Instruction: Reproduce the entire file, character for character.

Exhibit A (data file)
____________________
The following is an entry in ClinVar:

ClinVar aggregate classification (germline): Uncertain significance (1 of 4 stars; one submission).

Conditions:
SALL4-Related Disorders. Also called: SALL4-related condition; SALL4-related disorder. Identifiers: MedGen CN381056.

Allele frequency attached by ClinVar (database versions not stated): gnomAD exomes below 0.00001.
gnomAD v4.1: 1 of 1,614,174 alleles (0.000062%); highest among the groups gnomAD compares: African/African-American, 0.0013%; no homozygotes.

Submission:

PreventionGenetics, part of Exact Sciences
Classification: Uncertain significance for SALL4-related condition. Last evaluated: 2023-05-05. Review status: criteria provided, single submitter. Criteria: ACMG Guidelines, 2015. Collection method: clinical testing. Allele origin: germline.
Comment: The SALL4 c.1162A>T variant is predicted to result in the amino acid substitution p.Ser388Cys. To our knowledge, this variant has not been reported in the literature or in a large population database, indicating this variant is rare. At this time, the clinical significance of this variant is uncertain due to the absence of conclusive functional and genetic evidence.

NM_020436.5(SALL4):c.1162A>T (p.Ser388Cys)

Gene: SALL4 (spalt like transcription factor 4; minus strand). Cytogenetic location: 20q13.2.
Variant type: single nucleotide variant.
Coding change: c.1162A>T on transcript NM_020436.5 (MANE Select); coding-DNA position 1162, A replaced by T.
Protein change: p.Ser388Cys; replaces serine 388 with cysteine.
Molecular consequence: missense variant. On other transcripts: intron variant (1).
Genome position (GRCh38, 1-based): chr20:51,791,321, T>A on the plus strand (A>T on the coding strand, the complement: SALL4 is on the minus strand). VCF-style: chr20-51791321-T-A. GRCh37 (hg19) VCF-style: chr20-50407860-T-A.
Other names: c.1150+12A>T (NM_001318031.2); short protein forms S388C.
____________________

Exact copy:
The following is an entry in ClinVar:

ClinVar aggregate classification (germline): Uncertain significance (1 of 4 stars; one submission).

Conditions:
SALL4-Related Disorders. Also called: SALL4-related condition; SALL4-related disorder. Identifiers: MedGen CN381056.

Allele frequency attached by ClinVar (database versions not stated): gnomAD exomes below 0.00001.
gnomAD v4.1: 1 of 1,614,174 alleles (0.000062%); highest among the groups gnomAD compares: African/African-American, 0.0013%; no homozygotes.

Submission:

PreventionGenetics, part of Exact Sciences
Classification: Uncertain significance for SALL4-related condition. Last evaluated: 2023-05-05. Review status: criteria provided, single submitter. Criteria: ACMG Guidelines, 2015. Collection method: clinical testing. Allele origin: germline.
Comment: The SALL4 c.1162A>T variant is predicted to result in the amino acid substitution p.Ser388Cys. To our knowledge, this variant has not been reported in the literature or in a large population database, indicating this variant is rare. At this time, the clinical significance of this variant is uncertain due to the absence of conclusive functional and genetic evidence.

NM_020436.5(SALL4):c.1162A>T (p.Ser388Cys)

Gene: SALL4 (spalt like transcription factor 4; minus strand). Cytogenetic location: 20q13.2.
Variant type: single nucleotide variant.
Coding change: c.1162A>T on transcript NM_020436.5 (MANE Select); coding-DNA position 1162, A replaced by T.
Protein change: p.Ser388Cys; replaces serine 388 with cysteine.
Molecular consequence: missense variant. On other transcripts: intron variant (1).
Genome position (GRCh38, 1-based): chr20:51,791,321, T>A on the plus strand (A>T on the coding strand, the complement: SALL4 is on the minus strand). VCF-style: chr20-51791321-T-A. GRCh37 (hg19) VCF-style: chr20-50407860-T-A.
Other names: c.1150+12A>T (NM_001318031.2); short protein forms S388C.